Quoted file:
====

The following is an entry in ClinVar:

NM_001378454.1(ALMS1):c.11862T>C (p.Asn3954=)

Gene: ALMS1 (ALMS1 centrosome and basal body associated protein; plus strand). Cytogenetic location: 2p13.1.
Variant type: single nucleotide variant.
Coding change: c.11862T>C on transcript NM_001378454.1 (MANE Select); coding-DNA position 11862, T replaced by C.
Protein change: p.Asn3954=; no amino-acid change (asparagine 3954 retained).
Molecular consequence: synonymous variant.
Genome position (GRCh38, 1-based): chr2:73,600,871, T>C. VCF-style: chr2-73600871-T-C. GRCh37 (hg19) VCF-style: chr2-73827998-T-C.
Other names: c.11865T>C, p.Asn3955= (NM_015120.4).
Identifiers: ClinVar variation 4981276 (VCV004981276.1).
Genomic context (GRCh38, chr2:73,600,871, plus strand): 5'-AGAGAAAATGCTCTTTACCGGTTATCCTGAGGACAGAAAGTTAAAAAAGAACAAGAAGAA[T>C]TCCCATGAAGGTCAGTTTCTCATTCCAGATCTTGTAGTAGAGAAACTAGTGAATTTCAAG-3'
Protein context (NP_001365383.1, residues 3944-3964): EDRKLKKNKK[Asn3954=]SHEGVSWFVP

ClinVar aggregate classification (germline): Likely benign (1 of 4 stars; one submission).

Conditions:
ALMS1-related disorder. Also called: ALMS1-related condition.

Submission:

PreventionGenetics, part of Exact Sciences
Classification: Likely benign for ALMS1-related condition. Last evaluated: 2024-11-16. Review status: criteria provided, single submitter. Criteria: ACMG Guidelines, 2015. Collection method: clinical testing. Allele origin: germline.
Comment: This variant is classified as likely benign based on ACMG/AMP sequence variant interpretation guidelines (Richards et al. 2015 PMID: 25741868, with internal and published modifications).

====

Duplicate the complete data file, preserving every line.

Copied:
The following is an entry in ClinVar:

NM_001378454.1(ALMS1):c.11862T>C (p.Asn3954=)

Gene: ALMS1 (ALMS1 centrosome and basal body associated protein; plus strand). Cytogenetic location: 2p13.1.
Variant type: single nucleotide variant.
Coding change: c.11862T>C on transcript NM_001378454.1 (MANE Select); coding-DNA position 11862, T replaced by C.
Protein change: p.Asn3954=; no amino-acid change (asparagine 3954 retained).
Molecular consequence: synonymous variant.
Genome position (GRCh38, 1-based): chr2:73,600,871, T>C. VCF-style: chr2-73600871-T-C. GRCh37 (hg19) VCF-style: chr2-73827998-T-C.
Other names: c.11865T>C, p.Asn3955= (NM_015120.4).
Identifiers: ClinVar variation 4981276 (VCV004981276.1).
Genomic context (GRCh38, chr2:73,600,871, plus strand): 5'-AGAGAAAATGCTCTTTACCGGTTATCCTGAGGACAGAAAGTTAAAAAAGAACAAGAAGAA[T>C]TCCCATGAAGGTCAGTTTCTCATTCCAGATCTTGTAGTAGAGAAACTAGTGAATTTCAAG-3'
Protein context (NP_001365383.1, residues 3944-3964): EDRKLKKNKK[Asn3954=]SHEGVSWFVP

ClinVar aggregate classification (germline): Likely benign (1 of 4 stars; one submission).

Conditions:
ALMS1-related disorder. Also called: ALMS1-related condition.

Submission:

PreventionGenetics, part of Exact Sciences
Classification: Likely benign for ALMS1-related condition. Last evaluated: 2024-11-16. Review status: criteria provided, single submitter. Criteria: ACMG Guidelines, 2015. Collection method: clinical testing. Allele origin: germline.
Comment: This variant is classified as likely benign based on ACMG/AMP sequence variant interpretation guidelines (Richards et al. 2015 PMID: 25741868, with internal and published modifications).